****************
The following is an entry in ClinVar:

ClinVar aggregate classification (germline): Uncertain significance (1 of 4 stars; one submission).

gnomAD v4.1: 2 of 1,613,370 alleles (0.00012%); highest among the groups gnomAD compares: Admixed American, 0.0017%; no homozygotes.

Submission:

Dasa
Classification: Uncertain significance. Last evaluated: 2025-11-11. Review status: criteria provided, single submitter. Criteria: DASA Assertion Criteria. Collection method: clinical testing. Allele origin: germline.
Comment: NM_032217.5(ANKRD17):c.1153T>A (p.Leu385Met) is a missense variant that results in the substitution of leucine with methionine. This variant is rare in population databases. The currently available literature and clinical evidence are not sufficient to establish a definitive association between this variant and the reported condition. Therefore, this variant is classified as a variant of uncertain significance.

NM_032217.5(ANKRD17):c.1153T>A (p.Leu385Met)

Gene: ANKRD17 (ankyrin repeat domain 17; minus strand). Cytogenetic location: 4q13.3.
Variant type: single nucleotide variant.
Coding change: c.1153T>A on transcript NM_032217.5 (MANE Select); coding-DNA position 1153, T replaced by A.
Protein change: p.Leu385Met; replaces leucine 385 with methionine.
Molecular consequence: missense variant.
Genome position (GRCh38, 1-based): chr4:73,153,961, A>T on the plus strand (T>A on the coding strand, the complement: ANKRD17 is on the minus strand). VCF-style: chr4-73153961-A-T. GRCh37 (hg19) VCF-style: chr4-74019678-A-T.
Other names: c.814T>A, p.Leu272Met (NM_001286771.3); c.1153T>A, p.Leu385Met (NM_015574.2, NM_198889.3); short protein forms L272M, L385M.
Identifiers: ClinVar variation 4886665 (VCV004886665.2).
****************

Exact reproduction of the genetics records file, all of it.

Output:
The following is an entry in ClinVar:

ClinVar aggregate classification (germline): Uncertain significance (1 of 4 stars; one submission).

gnomAD v4.1: 2 of 1,613,370 alleles (0.00012%); highest among the groups gnomAD compares: Admixed American, 0.0017%; no homozygotes.

Submission:

Dasa
Classification: Uncertain significance. Last evaluated: 2025-11-11. Review status: criteria provided, single submitter. Criteria: DASA Assertion Criteria. Collection method: clinical testing. Allele origin: germline.
Comment: NM_032217.5(ANKRD17):c.1153T>A (p.Leu385Met) is a missense variant that results in the substitution of leucine with methionine. This variant is rare in population databases. The currently available literature and clinical evidence are not sufficient to establish a definitive association between this variant and the reported condition. Therefore, this variant is classified as a variant of uncertain significance.

NM_032217.5(ANKRD17):c.1153T>A (p.Leu385Met)

Gene: ANKRD17 (ankyrin repeat domain 17; minus strand). Cytogenetic location: 4q13.3.
Variant type: single nucleotide variant.
Coding change: c.1153T>A on transcript NM_032217.5 (MANE Select); coding-DNA position 1153, T replaced by A.
Protein change: p.Leu385Met; replaces leucine 385 with methionine.
Molecular consequence: missense variant.
Genome position (GRCh38, 1-based): chr4:73,153,961, A>T on the plus strand (T>A on the coding strand, the complement: ANKRD17 is on the minus strand). VCF-style: chr4-73153961-A-T. GRCh37 (hg19) VCF-style: chr4-74019678-A-T.
Other names: c.814T>A, p.Leu272Met (NM_001286771.3); c.1153T>A, p.Leu385Met (NM_015574.2, NM_198889.3); short protein forms L272M, L385M.
Identifiers: ClinVar variation 4886665 (VCV004886665.2).